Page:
Filmmakers legwork leads to the real Sholem Aleichem

Before researching Sholem Aleichem for his latest documentary, director Joseph Dorman said, everything he knew about the iconic Yiddish humorist and author  “could fit into a thimble and still have room for your thumb.”

Soon enough, he gained more than a few thimbles-full of insight into Sholem Aleichem. “He was nothing like I pictured him,” Dorman said. “He was a sophisticated Jewish intellectual, closer to [Anton] Chekhov than to Henny Youngman.”

“Sholem Aleichem: Laughing in the Darkness” made its West Coast premiere with three screenings in the San Francisco Jewish Film Festival a few weeks ago. Now it’s in general release around the country, opening Friday, Aug. 19 at the Opera Plaza Cinema in San Francisco.


Joseph Dorman

Drawing on rare photos, excerpts from stories read aloud and interviews with erudite Yiddish scholars, Dorman, a Michigan native now living in New York City, tells a tale of a Jewish culture undone by modernity and pogroms.


Despite the social upheaval surrounding him, Sholem Aleichem (born Solomon Rabinovich in 1869 in Ukraine) set about the task of turning Yiddish from a lowbrow vernacular into a literary language. Growing up in the Pale of Settlement, he knew the shtetl environment and its denizens. Before he died in 1916, he told their stories.

Among them were the tales of Tevye the Dairyman, the foundation for “Fiddler on the Roof,” which followed 60 years later.

For generations, “Fiddler” not only represented Sholem Aleichem’s work (to the near exclusion of all other writings); it became modern Jewry’s nostalgic connection to a lost world. Great as the musical is, Tevye represents a small part of the author’s output.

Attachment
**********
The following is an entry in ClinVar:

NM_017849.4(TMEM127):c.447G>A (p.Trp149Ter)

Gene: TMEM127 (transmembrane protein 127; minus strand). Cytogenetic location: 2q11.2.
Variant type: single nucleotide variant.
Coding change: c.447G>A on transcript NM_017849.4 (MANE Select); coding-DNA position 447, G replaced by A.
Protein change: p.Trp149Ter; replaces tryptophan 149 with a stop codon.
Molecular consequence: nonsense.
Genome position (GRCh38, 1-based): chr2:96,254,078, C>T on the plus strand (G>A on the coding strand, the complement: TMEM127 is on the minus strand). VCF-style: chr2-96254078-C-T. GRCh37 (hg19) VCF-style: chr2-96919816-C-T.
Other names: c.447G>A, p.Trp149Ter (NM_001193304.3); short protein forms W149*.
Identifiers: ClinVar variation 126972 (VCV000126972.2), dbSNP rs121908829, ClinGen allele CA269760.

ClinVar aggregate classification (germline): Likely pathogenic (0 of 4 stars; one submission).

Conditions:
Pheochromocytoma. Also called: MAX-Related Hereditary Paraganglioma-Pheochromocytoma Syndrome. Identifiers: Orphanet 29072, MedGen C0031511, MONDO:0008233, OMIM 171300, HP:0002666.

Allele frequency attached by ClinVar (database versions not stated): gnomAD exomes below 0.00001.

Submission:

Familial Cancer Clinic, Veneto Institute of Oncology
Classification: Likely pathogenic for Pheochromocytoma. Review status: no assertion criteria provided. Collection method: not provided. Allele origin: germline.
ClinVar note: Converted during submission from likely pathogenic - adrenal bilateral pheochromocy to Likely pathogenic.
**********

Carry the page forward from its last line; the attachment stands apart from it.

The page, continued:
“We Jews have been essentially cut off from this background,” Dorman said. “The only way you can go back to the shtetl is through Sholem Aleichem.”

To tell the story cinematically, Dorman first needed photos. As it turned out, he was able to find scores of them, most of them capturing Sholem Aleichem’s wry expression of intelligence, with and a dash of egotism.

Dorman also found a trove of period photos through sources such as YIVO, the New York–based Yiddish culture preserve. He also located a brief voice recording of the author reading from his own works.


Sholem Aleichem

For voiceovers, done by professional actors, Dorman uses readings from the Tevye stories as well as selected passages from the Menachem Mendel stories (in which the title character always ran from one get-rich-quick scheme to the next).


That might be because Sholem Aleichem himself was similarly infatuated with wealth. One of his stories was titled, “If I were a Rothschild,” and it was the direct inspiration for the song “If I Were a Rich Man” from “Fiddler.”

This is not the only Jewish-themed film among Dorman’s output. His 2005 documentary “Arguing the World” is a portrait of a group of post–World War II New York Jewish intellectuals — Irving Kristol and Irving Howe among them — who helped shape the national debate in the 20th century.

His next film, “The Zionist Idea,” will trace the history of political Zionism from Theodor Herzl to the present.

“I’ve always been a strongly self-identified Jew,” said Dorman, who was raised in a Reform household. “but I’ve never been a very observant person or had a real outlet. For me, it was finding Sholem Aleichem and realizing he was a window onto a world I wanted to know about.”

Much of his fascination had to do with Sholem Aleichem’s milieu. Though today’s audiences think of the shtetl as something static and bucolic — with a few of Marc Chagall’s flying goats thrown in — shtetl life during Sholem Aleichem’s life was, said Dorman, “a very disorienting time.”

“[Jews] were being lured out of the shtetl by the need to make money, or pushed out by violence,” he added. “The shtetl was dying as Jews were moving out in the wider world. They were losing their religion and had to reinvent modern Judaism.”

Along the way, in America and in Israel, Yiddish essentially died out as the language of the Jews. It is preserved today in a few Chassidic communities and in academic circles. Most people, if they read him at all, read Sholem Aleichem in English.

But Dorman hopes his film will spark renewed interest in the author and the world he depicted.

“We are confronted every day with our Jewish identity,” he said. “We need to be in dialog with our history and culture.”


“Sholem Aleichem: Laughing in the Darkness” opens Friday, Aug. 19 at the Opera Plaza Cinema in San Francisco.

Dan Pine

Dan Pine is a contributing editor at J. He was a longtime staff writer at J. and retired as news editor in 2020.